A gift to my children

Saudações, leitores e leitoras!

Hoje vou falar sobre a minha primeira leitura em inglês deste glorioso ano de 2022: A gift to my children, de Jim Rogers.

Antes, falemos sobre o autor. Jim Rogers é um investidor americano, que nos anos 1970 criou um fundo de investimento, o Quantum Fund. Naquela década, o fundo rendeu 4.200%, enquanto o S&P cresceu pouco menos de 47%. Depois de fazer tanta grana, ele se aposentou aos 37 anos e começou a realizar seus sonhos, dentre eles, uma viagem de moto ao redor do mundo, percorrendo mais de 100 mil quilômetros.

Neste livro escrito em 2009, dedicado as suas duas filhas Happy e Baby-Bee, ele lista conselhos que gostaria de ter ouvido dos seus pais, e que o teriam ajudado muito durante sua vida.

O livro é muito bom. Claro, tem alguns conselhos que só fazem sentido para quem é americano, ou para quem é filho de um cara muito rico, mas dá para relevar, afinal, ele escreveu o livro baseado na vivência dele. E ele é um americano, muito rico e que viajou o mundo.

Mas boa parte dos conselhos podem ser aproveitados por qualquer um. Abaixo, alguns destaques que fiz no livro:

Where should a person start in order to be successful? The answer is easy: Try as many things as you can, then pursue the one (or two, or three) about which you’re passionate.

“There is always something you can be doing”.

In investing, as in life, the small details often spell the difference between success and failure. So you must be attentive!

You must go to the country yourself and see, for example, if there is a currency black market. If one exists, then you know that the country has problems. Black market exchange rates exist only when the government is imposing artificial controls. The difference in parity  between the official currency rate and the black market rate indicates the gravity of the problem in that nation. It is symptomatic. The higher the fever, the worse the sickness; in other words, the greater the gap in parity, the deeper the problem.

And as U.S. Army general George Patton once put it, “If everyone is thinking the same thing, someone is not thinking.”

More bad news from the Russian front: Parts of Russia itself are straining to gain independence, as are parts of other former Soviet republics. The Ukraine, for example, could split at any time. Some will disagree with me, but I always point to the example of Chechnya, a small republic, about the size of Connecticut, in southern Russia. The Red Army has been trying to control Chechnya’s population of only one and a half million for about fifteen years, with little success. What more do you need to know? There is no Red Army anymore—certainly not one that can hold together the country’s vast expanses.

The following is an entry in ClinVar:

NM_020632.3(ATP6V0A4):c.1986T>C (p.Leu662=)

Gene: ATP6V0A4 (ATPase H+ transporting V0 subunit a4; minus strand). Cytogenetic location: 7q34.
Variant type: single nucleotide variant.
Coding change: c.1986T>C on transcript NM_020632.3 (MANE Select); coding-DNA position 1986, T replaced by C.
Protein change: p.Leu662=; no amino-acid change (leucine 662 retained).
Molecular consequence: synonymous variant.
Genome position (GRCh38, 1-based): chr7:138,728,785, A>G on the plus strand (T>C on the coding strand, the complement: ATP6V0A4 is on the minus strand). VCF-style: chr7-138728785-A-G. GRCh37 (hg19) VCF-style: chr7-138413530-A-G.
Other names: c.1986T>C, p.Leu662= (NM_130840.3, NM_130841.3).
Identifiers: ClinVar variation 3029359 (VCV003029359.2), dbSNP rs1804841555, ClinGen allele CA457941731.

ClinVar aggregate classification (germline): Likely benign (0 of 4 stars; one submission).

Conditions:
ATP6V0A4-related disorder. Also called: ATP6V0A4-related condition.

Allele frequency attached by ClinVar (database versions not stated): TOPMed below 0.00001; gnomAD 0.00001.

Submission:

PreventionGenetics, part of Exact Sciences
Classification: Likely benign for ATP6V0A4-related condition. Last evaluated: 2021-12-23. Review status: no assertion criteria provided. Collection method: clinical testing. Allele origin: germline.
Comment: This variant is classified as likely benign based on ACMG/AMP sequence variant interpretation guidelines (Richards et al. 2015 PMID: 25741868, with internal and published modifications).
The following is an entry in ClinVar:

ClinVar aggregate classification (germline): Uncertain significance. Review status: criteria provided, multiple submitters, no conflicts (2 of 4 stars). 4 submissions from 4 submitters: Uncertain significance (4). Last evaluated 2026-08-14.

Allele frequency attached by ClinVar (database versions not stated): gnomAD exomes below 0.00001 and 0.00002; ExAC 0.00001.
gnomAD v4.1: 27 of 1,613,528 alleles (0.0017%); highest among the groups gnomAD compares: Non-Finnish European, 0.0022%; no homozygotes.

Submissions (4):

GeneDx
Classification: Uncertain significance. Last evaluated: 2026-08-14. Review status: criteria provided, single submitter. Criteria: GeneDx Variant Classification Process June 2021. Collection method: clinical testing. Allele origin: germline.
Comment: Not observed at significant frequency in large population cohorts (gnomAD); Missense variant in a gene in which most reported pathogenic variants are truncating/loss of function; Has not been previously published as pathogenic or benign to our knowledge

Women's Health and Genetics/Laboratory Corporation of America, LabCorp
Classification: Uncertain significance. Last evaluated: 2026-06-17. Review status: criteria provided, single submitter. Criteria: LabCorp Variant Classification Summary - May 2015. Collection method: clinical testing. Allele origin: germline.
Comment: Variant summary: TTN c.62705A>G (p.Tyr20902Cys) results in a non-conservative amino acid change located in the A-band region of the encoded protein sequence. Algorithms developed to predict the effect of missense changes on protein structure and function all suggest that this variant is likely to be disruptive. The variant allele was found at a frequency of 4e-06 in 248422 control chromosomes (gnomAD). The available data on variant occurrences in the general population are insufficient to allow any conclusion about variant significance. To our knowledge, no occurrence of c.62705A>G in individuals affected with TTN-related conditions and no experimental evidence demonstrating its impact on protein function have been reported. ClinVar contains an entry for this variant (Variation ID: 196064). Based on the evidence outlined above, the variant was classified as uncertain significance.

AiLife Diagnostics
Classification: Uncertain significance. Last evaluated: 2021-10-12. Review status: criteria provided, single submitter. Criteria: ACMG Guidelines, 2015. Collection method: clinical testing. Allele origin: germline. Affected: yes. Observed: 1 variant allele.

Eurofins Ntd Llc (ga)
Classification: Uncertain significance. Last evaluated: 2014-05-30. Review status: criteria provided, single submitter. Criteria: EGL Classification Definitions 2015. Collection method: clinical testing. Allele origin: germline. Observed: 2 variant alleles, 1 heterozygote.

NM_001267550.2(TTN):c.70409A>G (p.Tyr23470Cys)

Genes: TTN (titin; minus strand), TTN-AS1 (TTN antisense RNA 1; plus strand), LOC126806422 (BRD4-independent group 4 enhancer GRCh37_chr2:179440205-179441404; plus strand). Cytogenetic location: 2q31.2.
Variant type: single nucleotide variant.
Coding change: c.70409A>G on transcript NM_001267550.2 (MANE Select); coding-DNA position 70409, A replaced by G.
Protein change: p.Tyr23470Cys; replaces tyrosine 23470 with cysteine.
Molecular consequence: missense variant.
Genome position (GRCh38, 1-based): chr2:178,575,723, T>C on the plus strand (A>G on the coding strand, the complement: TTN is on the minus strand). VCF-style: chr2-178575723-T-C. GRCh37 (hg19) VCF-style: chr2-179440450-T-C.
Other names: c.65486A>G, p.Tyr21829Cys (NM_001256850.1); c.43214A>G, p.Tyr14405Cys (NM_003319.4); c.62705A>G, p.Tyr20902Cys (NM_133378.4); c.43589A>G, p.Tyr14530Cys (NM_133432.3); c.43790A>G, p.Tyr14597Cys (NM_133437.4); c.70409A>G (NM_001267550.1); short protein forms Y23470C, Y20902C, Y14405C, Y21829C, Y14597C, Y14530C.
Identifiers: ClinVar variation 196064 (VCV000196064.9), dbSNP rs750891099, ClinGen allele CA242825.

As you get older and read history, you will learn that war has never been good for any nation, even the ones that “win.” If you are ever in a country that descends into war, I suggest you leave until it is over. Truth is always the first casualty of war, so you need to get your distance.

Looking back upon history is an invaluable way to learn how to analyze trends. And better still, it teaches you how to anticipate future changes.

Be extremely doubtful when you have people proclaiming, “It’s different this time.”

Again, study history very carefully. Learn precisely what happened and what did not. This will help you understand what is about to happen in the world.

Japan had enjoyed a huge bubble in the 1980s. When it burst, in 1990, prices collapsed, sending the economy tumbling. Regrettably, the government and the Bank of Japan kept trying to halt the natural, cleansing effects of this recession by propping up many of the
companies in trouble. Just as a forest fire serves to clear out deadwood and underbrush so that the forest can renew itself, recessions help to ensure healthy future growth. In Japan, businesses that should have been liquidated became “zombie companies,” surviving, albeit
barely, on the government’s artificial support.

Regardless of your perspective, refusing to accept the change is like swimming against the current of a thundering river. Try to resist the force, and you will not last very long.

Predictions: Iraq will ultimately divide according to religious sects into three or four countries. Canada, Russia, India, Brazil, and the Democratic Republic of the Congo may also split up. An understanding of history and an astute reading of the current course of events suggest that such developments are inevitable—and natural. Not one country in existence today has had the same borders and government for as long as two hundred years. The world will continue changing.

When you see so many people being unrealistic, stop and make an objective assessment of the supply-and-demand equation. Bearing in mind this basic principle will bring you that much closer to success.

Throughout history, many countries have tried debasing their currency as a way to revive the economy by making it a bit more competitive. It has never worked over the long run or even intermediately. It can work in the short term, but not always. Only quality and service work over time.

Always buy quality products. They last longer and retain more value.

Beware of all politicians everywhere.

Never ask someone how much money he or she makes, or how much something costs. Never tell someone how much your things cost. Never discuss how much money you make or have.

Finally, and importantly, avoid in-office romances. They usually end in personal and professional disaster for one or both parties.

Achei um livro bem tranquilo de ler, mesmo não sendo um falante fluente de inglês. Algumas palavras não conhecia, mas nada que um dicionário não resolva.

O livro não tem versão em Português. O livro em inglês pode ser encontrado na Amazon, no link: https://amzn.to/3werYht

Alguém aí já leu? Deixa sua opinião nos comentários.


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